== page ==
Manuel Birnbacher’s practice is a curious amalgam of smart, contemporary graphic design and strangely compulsive art-like-work (see the throbbing rock on his homepage). A portfolio like this is an open and well-spoken answer to some nasally voiced questions about the parameters of applied design and when it turns into “art” or Art or art.
What Manuel has – no doubt honed during his simultaneous education at the Pratt Institute New York and at the Bauhaus University Weimar – is an ability to apply fundamental/classic graphic design with deft communicability and then in the same breath use them, for example, to manipulate unfortunate deformities into the faces of America’s Civil War heroes.
It is one of the most commendable features to his work that even this strangeness is of a high quality, it makes his body of work so much more memorable and, as a parting gift, the designer will never again let us see a picture of Abraham Lincoln without us conjuring a mental image of the old president’s face falling off. A thank you to Manuel.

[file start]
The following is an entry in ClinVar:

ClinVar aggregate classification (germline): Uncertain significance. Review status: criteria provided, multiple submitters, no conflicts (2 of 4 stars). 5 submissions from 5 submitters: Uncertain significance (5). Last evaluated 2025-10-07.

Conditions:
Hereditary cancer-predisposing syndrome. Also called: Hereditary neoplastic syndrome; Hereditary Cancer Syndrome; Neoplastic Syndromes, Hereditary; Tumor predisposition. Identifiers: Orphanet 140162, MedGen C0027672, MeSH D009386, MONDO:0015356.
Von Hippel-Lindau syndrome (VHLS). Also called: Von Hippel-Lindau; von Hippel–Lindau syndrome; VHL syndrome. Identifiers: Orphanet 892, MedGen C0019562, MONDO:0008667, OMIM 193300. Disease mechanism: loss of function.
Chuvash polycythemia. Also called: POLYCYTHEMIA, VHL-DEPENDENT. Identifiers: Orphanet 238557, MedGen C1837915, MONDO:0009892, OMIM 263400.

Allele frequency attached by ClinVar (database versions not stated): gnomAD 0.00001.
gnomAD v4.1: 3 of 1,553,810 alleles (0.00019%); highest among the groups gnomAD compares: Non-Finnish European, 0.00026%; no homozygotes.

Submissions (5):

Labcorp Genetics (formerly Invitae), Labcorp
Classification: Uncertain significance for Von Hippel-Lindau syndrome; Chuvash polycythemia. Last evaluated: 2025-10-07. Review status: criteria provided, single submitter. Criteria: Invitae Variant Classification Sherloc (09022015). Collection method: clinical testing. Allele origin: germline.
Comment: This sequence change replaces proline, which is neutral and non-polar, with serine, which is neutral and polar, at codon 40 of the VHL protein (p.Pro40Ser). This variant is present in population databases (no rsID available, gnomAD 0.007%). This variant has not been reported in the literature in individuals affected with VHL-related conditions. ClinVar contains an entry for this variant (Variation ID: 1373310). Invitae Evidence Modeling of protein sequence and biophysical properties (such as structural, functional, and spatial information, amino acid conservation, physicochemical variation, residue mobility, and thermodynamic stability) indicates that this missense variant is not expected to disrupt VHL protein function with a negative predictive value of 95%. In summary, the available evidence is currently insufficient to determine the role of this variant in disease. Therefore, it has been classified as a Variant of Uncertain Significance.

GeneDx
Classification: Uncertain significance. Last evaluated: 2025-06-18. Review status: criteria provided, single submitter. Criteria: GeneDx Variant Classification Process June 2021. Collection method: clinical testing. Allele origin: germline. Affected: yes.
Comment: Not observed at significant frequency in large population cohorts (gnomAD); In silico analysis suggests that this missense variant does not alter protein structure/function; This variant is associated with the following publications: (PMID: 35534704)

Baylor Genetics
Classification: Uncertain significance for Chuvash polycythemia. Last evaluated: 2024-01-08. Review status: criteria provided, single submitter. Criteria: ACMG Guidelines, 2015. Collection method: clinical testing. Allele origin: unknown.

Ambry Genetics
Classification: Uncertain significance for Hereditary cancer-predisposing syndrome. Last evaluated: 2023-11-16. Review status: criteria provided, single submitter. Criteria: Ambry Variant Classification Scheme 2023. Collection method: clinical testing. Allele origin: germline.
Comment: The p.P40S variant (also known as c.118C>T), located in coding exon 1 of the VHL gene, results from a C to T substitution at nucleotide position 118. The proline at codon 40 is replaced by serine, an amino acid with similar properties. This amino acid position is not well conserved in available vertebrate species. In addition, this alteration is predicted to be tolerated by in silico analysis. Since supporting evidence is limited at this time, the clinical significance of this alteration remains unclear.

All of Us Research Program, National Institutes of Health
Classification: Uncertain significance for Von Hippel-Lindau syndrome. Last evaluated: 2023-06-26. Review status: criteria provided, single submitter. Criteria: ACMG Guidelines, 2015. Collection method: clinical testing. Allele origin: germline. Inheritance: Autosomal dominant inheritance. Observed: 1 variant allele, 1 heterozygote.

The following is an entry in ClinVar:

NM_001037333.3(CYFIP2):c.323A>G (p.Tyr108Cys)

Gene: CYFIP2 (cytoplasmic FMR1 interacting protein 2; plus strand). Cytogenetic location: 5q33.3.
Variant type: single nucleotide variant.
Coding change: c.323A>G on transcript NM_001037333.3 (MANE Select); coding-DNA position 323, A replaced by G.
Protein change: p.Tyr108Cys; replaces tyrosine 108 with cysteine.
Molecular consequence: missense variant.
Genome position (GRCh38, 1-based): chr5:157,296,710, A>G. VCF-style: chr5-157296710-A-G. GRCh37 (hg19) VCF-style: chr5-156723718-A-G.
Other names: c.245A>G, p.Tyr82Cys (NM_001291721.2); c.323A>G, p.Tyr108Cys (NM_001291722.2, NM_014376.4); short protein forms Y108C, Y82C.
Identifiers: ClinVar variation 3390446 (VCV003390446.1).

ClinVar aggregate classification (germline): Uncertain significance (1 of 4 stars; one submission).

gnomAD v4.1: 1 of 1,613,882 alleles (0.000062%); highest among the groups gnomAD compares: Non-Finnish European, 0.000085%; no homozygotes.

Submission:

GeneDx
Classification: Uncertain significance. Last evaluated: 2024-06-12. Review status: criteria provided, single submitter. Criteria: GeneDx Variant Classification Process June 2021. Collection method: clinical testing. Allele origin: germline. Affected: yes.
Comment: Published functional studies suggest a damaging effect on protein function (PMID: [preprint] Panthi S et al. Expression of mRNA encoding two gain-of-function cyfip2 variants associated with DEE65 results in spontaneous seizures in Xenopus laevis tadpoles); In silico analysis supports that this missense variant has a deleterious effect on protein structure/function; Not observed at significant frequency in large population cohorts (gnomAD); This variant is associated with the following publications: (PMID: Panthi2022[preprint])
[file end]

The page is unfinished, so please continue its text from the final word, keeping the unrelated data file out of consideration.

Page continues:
- The creative team behind John Grant’s post-apocalyptic world
- They have beauty, they have grace, they are Jack Mears’ ceramic dogs
- Caroline Tompkins deftly captures goggle marks, swim caps and foam floats
- Illustrator Jan Robert Duennweller's erratic style creates "visual headlines"
- Réka Neszmélyi's boundary breaking identity for Hungarian Bánkitó Cultural & Music Festival 2016
- Five things to remember as a young creative
- Benedict Redgrove’s beautifully hypnotic film about how a tennis ball is created
- Tommy Cash subverts the tropes of rap videos with a fleshy celebration of the human body (NSFW)
- Ian Davis’ picturesque paintings of bureaucratic dystopia
- Is it ever OK to work for free?
- Pentagram unveils refresh of Mastercard’s brand mark and identity
- Peter Saville and Tate Design Studio create beer can artwork for Switch House pale ale